Further interesting conditions for the discussion are shown in Figure 19, Figure 20 and Figure 21. In Figure 19, the reversed contrast is pitted in favor or against T-junctions, good continuation, closure, simplicity, and likelihood. A detailed description of this set of stimuli can be found in our paper.
Unfortunately, van der Helm did not discuss these stimuli that represent the core of our work. Moreover, he did not notice the novelty of the I-junctions, more clearly shown in Figure 20 (Figure 21 is a control), where the continuation of contours is behind a contour with the same orientation. In other terms, two contours, although showing the same orientation, are perceived as two different contours where one appears to complete amodally behind the other. The effect of the I-junctions occurs against T-junctions, regularity, good continuation, closure, simplicity, likelihood. For a detailed description of this novel outcome see Pinna & Conti [2].

4. On Local vs. Global Assumption: Likelihood and Simplicity

Van der Helm judged and labelled three sentences of our paper as incorrect assumptions. The sentences are the following:
  • The salience and visibility, derived by the largest amplitude of luminance dissimilarity imparted by contrast polarity, precedes any holist or likelihood organization due to simplicity/Prägnanz and Bayes’ inference.
  • Contrast polarity was shown to operate locally, eliciting results that could be independent from any global scale and that could also be paradoxical. These results weaken and challenge theoretical approaches based on notions like oneness, unitariness, symmetry, regularity, simplicity, likelihood, priors, constraints, and past knowledge. Therefore, Helmholtz’s likelihood principle, simplicity/Prägnanz and Bayes’ inference were clearly questioned since they are supposed to operate especially at a global and holistic level of vision.
  • The highlighting strength of contrast polarity determines even the grouping effectiveness against the global and holistic rules and factors expected by Helmholtz’s likelihood principle, simplicity/Prägnanz and Bayes’ inference.
A simple response to this judgement is that the three sentences are not assumptions but just evidence based on our results and on the phenomenology of the stimuli. On the contrary, we think that van der Helm’s judgement is based on an incorrect assumption. In fact, he did not comment on the three sentences on the phenomenology of our effects, i.e., by showing and demonstrating that our results are not consistent with our conclusion. Instead, he assumed as incorrect our sentence on the base of the following results obtained by van Lier:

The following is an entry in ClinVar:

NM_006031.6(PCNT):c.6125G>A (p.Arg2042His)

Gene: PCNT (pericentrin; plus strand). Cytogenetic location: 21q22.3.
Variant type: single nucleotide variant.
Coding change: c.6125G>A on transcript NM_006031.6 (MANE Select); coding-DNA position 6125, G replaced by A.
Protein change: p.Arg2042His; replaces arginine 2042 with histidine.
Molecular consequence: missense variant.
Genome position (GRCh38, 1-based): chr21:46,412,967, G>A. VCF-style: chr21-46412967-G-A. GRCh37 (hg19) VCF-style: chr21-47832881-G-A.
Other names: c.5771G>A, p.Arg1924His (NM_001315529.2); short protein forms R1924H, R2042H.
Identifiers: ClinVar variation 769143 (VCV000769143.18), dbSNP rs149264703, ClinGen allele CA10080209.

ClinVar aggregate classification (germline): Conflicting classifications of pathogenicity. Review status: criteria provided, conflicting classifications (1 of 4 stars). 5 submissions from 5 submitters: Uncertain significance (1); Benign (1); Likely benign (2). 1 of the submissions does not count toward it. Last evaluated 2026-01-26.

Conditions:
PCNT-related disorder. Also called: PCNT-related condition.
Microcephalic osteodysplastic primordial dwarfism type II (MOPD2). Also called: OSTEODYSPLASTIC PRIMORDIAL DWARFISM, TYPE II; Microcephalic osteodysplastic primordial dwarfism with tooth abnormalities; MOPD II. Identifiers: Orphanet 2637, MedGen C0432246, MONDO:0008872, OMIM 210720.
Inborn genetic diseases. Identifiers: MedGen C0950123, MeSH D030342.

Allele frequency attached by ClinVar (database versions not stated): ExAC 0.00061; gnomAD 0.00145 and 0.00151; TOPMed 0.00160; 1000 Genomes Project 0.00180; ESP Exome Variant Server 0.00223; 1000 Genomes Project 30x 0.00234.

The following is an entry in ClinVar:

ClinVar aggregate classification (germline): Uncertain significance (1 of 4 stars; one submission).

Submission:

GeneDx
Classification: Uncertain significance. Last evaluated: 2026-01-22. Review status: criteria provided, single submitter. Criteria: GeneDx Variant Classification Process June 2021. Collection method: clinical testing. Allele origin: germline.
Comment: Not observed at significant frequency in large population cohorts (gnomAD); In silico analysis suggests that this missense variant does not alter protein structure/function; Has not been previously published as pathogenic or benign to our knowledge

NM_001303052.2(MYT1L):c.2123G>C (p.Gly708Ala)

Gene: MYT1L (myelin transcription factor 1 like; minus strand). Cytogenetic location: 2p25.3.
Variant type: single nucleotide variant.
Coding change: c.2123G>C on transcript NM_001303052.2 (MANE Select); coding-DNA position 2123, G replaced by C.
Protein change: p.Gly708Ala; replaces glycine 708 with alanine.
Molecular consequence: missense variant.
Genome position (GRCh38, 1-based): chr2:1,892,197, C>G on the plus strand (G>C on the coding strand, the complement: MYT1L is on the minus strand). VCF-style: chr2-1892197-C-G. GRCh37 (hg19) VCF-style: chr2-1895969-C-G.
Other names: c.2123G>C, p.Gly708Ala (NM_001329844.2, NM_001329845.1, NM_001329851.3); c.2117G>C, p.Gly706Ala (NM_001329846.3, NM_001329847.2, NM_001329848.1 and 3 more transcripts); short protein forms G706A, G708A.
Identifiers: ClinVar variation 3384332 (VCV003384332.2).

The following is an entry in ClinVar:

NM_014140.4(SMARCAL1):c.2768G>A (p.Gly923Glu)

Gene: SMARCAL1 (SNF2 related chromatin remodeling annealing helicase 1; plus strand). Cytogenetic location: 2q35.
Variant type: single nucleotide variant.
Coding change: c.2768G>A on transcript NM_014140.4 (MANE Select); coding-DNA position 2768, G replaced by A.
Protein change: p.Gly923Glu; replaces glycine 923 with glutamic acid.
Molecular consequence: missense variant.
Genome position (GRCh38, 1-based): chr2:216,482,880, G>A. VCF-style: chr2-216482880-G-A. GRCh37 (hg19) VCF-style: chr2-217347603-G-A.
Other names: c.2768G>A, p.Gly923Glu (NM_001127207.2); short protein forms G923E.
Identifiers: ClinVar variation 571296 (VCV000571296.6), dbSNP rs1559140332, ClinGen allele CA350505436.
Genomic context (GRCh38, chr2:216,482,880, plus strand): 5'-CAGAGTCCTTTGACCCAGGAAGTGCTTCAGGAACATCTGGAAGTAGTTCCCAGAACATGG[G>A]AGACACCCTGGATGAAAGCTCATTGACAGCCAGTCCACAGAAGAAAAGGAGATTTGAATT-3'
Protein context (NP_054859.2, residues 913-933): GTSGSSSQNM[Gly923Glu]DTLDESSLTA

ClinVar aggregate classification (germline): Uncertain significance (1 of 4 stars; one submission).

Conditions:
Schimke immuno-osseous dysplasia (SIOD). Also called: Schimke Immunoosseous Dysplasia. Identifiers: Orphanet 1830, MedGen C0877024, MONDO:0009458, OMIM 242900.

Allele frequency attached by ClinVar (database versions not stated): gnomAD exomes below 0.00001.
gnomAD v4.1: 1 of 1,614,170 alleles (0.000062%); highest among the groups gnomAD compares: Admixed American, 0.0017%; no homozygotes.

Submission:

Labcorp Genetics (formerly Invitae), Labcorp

It is true that simplicity and likelihood approaches may aim to arrive at global stimulus interpretations, but a general objection against the above stance is that they (can) do so by including local factors as well. For instance, van Lier [16] presented a theoretically sound and empirically adequate simplicity model for the integration of global and local aspects in amodal completion.
We think that this is unfair and scientifically inappropriate, in his own words. In fact, he continues:
A methodological objection is that Pinna and Conti introduced contrast polarity changes in stimuli but pitted these against alleged simplicity and likelihood predictions for the unchanged stimuli. As I specify next, this is unfair, and in my view, scientifically inappropriate.
Starting from our purpose—according to which contrast polarity has been used as the main grouping and ungrouping factor aimed to explore and test amodal completion as a visual phenomenon elicited by good continuation, T-junctions, closure, and regularity—this is not unfair and it is not scientifically inappropriate since our predictions are not based on unchanged stimuli but, on the contrary, on changed stimuli. For example, in the case of Figure 21 of our paper, we stated: “The breaking of the uniqueness and unitariness is very effective even though good continuation, closure, and, even, Prägnanz together favor the grouping. The dissimilarity imparted by the reversed contrast splits the figure. The question is: why are these irregular and parceled solutions preferred to a simpler result like ‘a star with black and white edges?’ With this solution, both the whole shape and the local changes would have been preserved and saved. Even if this ideal solution is possible, it does not prevail.”
A further van der Helm’s critique states as follows:
Pinna and Conti wrote “[If] we do not consider the contrast polarity as a constraint or as a prior, Bayes’ inference cannot easily explain these conditions” [2] (p. 12 of 32)—indeed, but why would we? Hence, they knowingly ignored the above flexibility and applied likelihood as if it is fundamentally blind to contrast polarity. Thereby, they missed the mark in their assessment of likelihood approaches.
We did not ignore the flexibility of the Bayesian approach; in fact we wrote: “Bayes’ inference cannot easily explain these conditions.” We just reported the most immediate prediction that could be made and leave open the point. Nevertheless, van der Helm based his judgement on vague conjecture and this cannot be accepted. On the contrary, it would have been acceptable whether he had explained our stimuli according to Bayesian inference.
We do deny that this kind of explanation might be possible, we are not against Bayesian inference, but we just casted doubts about its effectiveness in the light of our stimuli.
In commenting on simplicity, van der Helm refers to Figure 2, introduced by himself, and draws conclusions on our work by stating: “Pinna and Conti knowingly ignored this and applied simplicity as if it is fundamentally blind to contrast polarity. Thereby, they missed the mark in their assessment of simplicity approaches”. We cannot accept this gratuitous judgment and critique based on general hypothesis, far away from our work. We really do not understand this attitude. We would have preferred a direct comment to each of our figures. This is much more useful to improve theories, useful for science.